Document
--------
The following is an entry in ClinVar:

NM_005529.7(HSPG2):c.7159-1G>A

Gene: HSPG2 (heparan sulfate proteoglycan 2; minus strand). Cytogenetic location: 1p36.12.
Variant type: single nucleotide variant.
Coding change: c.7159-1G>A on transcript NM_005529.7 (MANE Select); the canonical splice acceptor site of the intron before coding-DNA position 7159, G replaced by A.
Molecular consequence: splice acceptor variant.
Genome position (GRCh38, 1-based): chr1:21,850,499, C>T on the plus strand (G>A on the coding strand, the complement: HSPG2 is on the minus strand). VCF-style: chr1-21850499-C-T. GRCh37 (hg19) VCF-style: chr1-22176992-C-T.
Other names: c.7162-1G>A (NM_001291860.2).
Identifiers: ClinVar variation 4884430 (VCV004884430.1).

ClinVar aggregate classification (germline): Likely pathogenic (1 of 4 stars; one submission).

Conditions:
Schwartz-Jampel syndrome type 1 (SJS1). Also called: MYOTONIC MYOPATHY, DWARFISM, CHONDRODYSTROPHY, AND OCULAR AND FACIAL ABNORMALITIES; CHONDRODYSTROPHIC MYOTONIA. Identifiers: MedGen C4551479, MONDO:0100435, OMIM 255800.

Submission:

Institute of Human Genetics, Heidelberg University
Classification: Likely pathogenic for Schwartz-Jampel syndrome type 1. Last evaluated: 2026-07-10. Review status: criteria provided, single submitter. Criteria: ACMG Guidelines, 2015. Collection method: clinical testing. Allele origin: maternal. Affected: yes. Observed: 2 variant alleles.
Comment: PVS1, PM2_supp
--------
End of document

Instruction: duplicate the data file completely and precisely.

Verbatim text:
The following is an entry in ClinVar:

NM_005529.7(HSPG2):c.7159-1G>A

Gene: HSPG2 (heparan sulfate proteoglycan 2; minus strand). Cytogenetic location: 1p36.12.
Variant type: single nucleotide variant.
Coding change: c.7159-1G>A on transcript NM_005529.7 (MANE Select); the canonical splice acceptor site of the intron before coding-DNA position 7159, G replaced by A.
Molecular consequence: splice acceptor variant.
Genome position (GRCh38, 1-based): chr1:21,850,499, C>T on the plus strand (G>A on the coding strand, the complement: HSPG2 is on the minus strand). VCF-style: chr1-21850499-C-T. GRCh37 (hg19) VCF-style: chr1-22176992-C-T.
Other names: c.7162-1G>A (NM_001291860.2).
Identifiers: ClinVar variation 4884430 (VCV004884430.1).

ClinVar aggregate classification (germline): Likely pathogenic (1 of 4 stars; one submission).

Conditions:
Schwartz-Jampel syndrome type 1 (SJS1). Also called: MYOTONIC MYOPATHY, DWARFISM, CHONDRODYSTROPHY, AND OCULAR AND FACIAL ABNORMALITIES; CHONDRODYSTROPHIC MYOTONIA. Identifiers: MedGen C4551479, MONDO:0100435, OMIM 255800.

Submission:

Institute of Human Genetics, Heidelberg University
Classification: Likely pathogenic for Schwartz-Jampel syndrome type 1. Last evaluated: 2026-07-10. Review status: criteria provided, single submitter. Criteria: ACMG Guidelines, 2015. Collection method: clinical testing. Allele origin: maternal. Affected: yes. Observed: 2 variant alleles.
Comment: PVS1, PM2_supp